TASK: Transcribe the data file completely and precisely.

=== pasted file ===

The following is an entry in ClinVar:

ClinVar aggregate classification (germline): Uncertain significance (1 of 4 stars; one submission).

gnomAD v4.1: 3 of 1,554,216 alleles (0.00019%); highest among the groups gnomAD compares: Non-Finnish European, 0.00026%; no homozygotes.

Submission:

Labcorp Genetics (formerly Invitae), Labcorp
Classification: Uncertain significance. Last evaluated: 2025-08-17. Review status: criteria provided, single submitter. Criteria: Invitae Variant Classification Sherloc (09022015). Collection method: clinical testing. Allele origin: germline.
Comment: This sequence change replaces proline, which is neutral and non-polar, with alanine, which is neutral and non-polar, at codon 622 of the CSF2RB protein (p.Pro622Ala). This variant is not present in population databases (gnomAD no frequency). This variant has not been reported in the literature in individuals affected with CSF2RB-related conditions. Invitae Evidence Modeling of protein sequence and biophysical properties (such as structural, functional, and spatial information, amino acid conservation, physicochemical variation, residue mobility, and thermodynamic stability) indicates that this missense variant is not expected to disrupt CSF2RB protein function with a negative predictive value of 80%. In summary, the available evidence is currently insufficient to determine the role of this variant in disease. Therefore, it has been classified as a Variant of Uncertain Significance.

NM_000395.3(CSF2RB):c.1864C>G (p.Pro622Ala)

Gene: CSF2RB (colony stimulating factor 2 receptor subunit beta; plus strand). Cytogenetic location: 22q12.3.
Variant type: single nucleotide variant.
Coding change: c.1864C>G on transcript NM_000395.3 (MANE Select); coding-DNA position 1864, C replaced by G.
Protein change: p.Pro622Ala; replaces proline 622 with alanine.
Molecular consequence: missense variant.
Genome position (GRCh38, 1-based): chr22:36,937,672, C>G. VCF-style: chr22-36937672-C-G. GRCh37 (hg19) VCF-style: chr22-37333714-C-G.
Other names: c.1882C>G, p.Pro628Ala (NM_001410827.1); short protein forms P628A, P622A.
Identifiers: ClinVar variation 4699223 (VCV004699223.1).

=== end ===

The following is an entry in ClinVar:

ClinVar aggregate classification (germline): Uncertain significance (1 of 4 stars; one submission).

gnomAD v4.1: 3 of 1,554,216 alleles (0.00019%); highest among the groups gnomAD compares: Non-Finnish European, 0.00026%; no homozygotes.

Submission:

Labcorp Genetics (formerly Invitae), Labcorp
Classification: Uncertain significance. Last evaluated: 2025-08-17. Review status: criteria provided, single submitter. Criteria: Invitae Variant Classification Sherloc (09022015). Collection method: clinical testing. Allele origin: germline.
Comment: This sequence change replaces proline, which is neutral and non-polar, with alanine, which is neutral and non-polar, at codon 622 of the CSF2RB protein (p.Pro622Ala). This variant is not present in population databases (gnomAD no frequency). This variant has not been reported in the literature in individuals affected with CSF2RB-related conditions. Invitae Evidence Modeling of protein sequence and biophysical properties (such as structural, functional, and spatial information, amino acid conservation, physicochemical variation, residue mobility, and thermodynamic stability) indicates that this missense variant is not expected to disrupt CSF2RB protein function with a negative predictive value of 80%. In summary, the available evidence is currently insufficient to determine the role of this variant in disease. Therefore, it has been classified as a Variant of Uncertain Significance.

NM_000395.3(CSF2RB):c.1864C>G (p.Pro622Ala)

Gene: CSF2RB (colony stimulating factor 2 receptor subunit beta; plus strand). Cytogenetic location: 22q12.3.
Variant type: single nucleotide variant.
Coding change: c.1864C>G on transcript NM_000395.3 (MANE Select); coding-DNA position 1864, C replaced by G.
Protein change: p.Pro622Ala; replaces proline 622 with alanine.
Molecular consequence: missense variant.
Genome position (GRCh38, 1-based): chr22:36,937,672, C>G. VCF-style: chr22-36937672-C-G. GRCh37 (hg19) VCF-style: chr22-37333714-C-G.
Other names: c.1882C>G, p.Pro628Ala (NM_001410827.1); short protein forms P628A, P622A.
Identifiers: ClinVar variation 4699223 (VCV004699223.1).